Deck & Conn, Log 8 – Firing Point Procedures

Okay, so I got both a lot less and a lot more done in the past week than I’d hoped. Wait, week? Was it a week? Two? Week and a half? What even IS time? Regardless, it’s partly because I actually let myself relax a bit – saw friends, went on photography expeditions, and just generally made my time off work just a bit more holiday and a bit less… work

But then there’s the fact that what I ended up doing took more work than I’d presumed. Or, rather, I forced it to take longer.

So let me explain…

Over the last week, I essentially did two things, and just two things. Firstly, I implemented the magnetic hull plating panel (centre bottom panel, bottom right of the panel). Secondly, and doing what took most of the week… I designed and implemented the torpedo control panel.

Both of them took a lot longer than expected, for two reasons. Let’s start with the magnetic hull plating…

Sheer Magnetism

The first thing you may notice is that there’s a new section beside the Mags. Originally, it was intended to be part of the mags – you use a big scissor switch to toggle the magnetic hull plating. Then, as I stared at it, I realised three things:

  1. I liked the feel of that switch.
  2. It looked like an even more important switch than that – like, one to call General Quarters for all the crew when entering combat.
  3. Wait, holy shit! I forgot the GQ switch!

I knew what I had to do. The GQ switch now works, albeit… doing nothing but lighting up the GQ light and making a noise.

This also meant I had to make the Mags lights… buttons. This is fine, of course. I already had the code for lights. And buttons. Just not… both at once. And on top of that, ironically, the buttons themselves were about 2px too wide for the space. I fidgeted with it a lot, and ended up deciding to bite the bullet and implement both light-up buttons to support 9-sliced sprites, giving them dynamic sizes (which would become hugely important later on for the torpedo console).

With this done, I was able to get precisely the size of light-up buttons I wanted for the ON/OFF switches for the mags. Saves space, and looks unique.

Which then took me to the torpedo control panel..

Torpedoes Ready

I knew, from the out-set, roughly how the torpedoes would work.

Each tube you’d have to mark a target, load a torpedo, charge the weapon, open outer doors, then… fire. That’s fine enough in your head, but when you consider all those things, you have the following interactables:

  • Select Weapon (is that a drop-down? I hate those. What else could it be? A toggle switch for just torpedo or probe? What if I want to add more later?)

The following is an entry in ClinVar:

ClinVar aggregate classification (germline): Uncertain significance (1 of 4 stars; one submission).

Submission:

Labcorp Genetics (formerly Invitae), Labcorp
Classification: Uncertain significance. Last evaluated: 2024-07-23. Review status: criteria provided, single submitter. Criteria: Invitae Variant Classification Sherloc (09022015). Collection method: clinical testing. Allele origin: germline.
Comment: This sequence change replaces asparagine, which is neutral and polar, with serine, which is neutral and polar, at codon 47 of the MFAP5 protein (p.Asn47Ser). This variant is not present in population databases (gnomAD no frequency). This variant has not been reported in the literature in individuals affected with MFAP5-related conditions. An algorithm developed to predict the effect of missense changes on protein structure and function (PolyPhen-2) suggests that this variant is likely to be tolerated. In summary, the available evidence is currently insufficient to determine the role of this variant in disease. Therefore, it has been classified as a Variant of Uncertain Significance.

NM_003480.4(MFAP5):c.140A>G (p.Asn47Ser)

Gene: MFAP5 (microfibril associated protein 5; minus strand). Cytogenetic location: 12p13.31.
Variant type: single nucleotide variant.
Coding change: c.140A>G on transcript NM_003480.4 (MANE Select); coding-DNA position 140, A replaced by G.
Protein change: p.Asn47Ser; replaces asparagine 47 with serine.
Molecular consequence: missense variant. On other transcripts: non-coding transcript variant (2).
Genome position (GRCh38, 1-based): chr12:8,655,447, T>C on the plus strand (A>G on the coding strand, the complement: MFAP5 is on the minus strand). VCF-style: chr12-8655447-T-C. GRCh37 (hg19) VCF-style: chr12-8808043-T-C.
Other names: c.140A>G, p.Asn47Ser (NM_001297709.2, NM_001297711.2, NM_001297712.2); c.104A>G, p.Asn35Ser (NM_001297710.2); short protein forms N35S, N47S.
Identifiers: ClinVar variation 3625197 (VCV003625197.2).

• Mark Target (this one’s easy, at least)
  • Charge Torpedo (also easy)
  • Open Outer Doors (simple enough
  • Fire (simple, until you consider how many buttons this already is)
  • And finally… how do you cancel each process? It’s not a real-time game, so you need not only a “cancel the whole thing quickly” and just the ability to un-do various things in case you click accidentally.

You also need to indicate what state the torpedo is in. Is it charging? Charged? Uncharged? That’s three states for just one of the toggle buttons above.

So I turned to Sonalysts submarine simulators, made myself a coffee, opened my design notebook… and figured out a way to make it all work.

Coffee: it’s Game Dev Fuel(tm)

After some time futzing with design concepts, scrawling UI in pencil and figuring out what might work, I concluded that re-inventing the wheel was just… a bad idea. It is most of the time, but why bother doing it here when sub sims have had things like this for years?

Which brings us to what the torpedo panel looks like in the three submarine sims that Sonalysts did.

Launch tube controls from 1997’s 688(i) Hunter/Killer

The big thing I concluded while musing on this, however, is that if you have a light-up button and want to display THREE states rather than two… you need to indicate it with multiple colours.

Right?

Wrong.

Or, at least, wrong to me. Yes, I could have a traffic light system for the charge state of the torpedoes. But what about players who are colour-blind? Do I add tool-tips? Text beneath each one? All valid options, of course, but still felt inelegant to me. So, I figured I’d once again turn to 688(i)…

Button flashing.

Charge light off? It’s uncharged. Flashing? It’s charging. On solid? Charged.

Easy, and could be used consistently across the whole panel – and even other places on the various panels and consoles in the game, should I need them.

This left me with one remaining choice – selecting your weapon load-out.

Now, a big part of Deck & Conn is that your limited number of munitions is one of the main factors in determining when you might give up on a patrol and return to base. This means, fortunately for me, that you don’t carry tons of torpedoes. Just 4 in a torpedo battery, to be precise. With up to 4 batteries/banks/launchers in a ship, depending on its class.

I ended up deciding that I wanted, therefore, an icon for each possible weapon. That way you could pick an individual torpedo, not just a type. This might be good to future-proof the design a bit – if I want to add different kinds of torpedoes, it becomes easier this way.

Beyond that, it also gives me an easy visual way to clearly show the player – at all times – how low on munitions they are.

At a certain point in your patrol, you’ll see a series of empty holes in that console, where torpedoes used to be, and know it’s time to go home.

Next time, on Baywatch…

With this all done and hooked up (and my work made easier by having created 9-slice sprite buttons that light up earlier, it’s time to pick the next thing to do.

I think it’s going to be ASRs (Anti-Ship Railguns). That should be a LOT easier, but it’s important to get right – I have to fit it in the space not occupied by the torpedo launcher panel now.

And then on to the ship status console…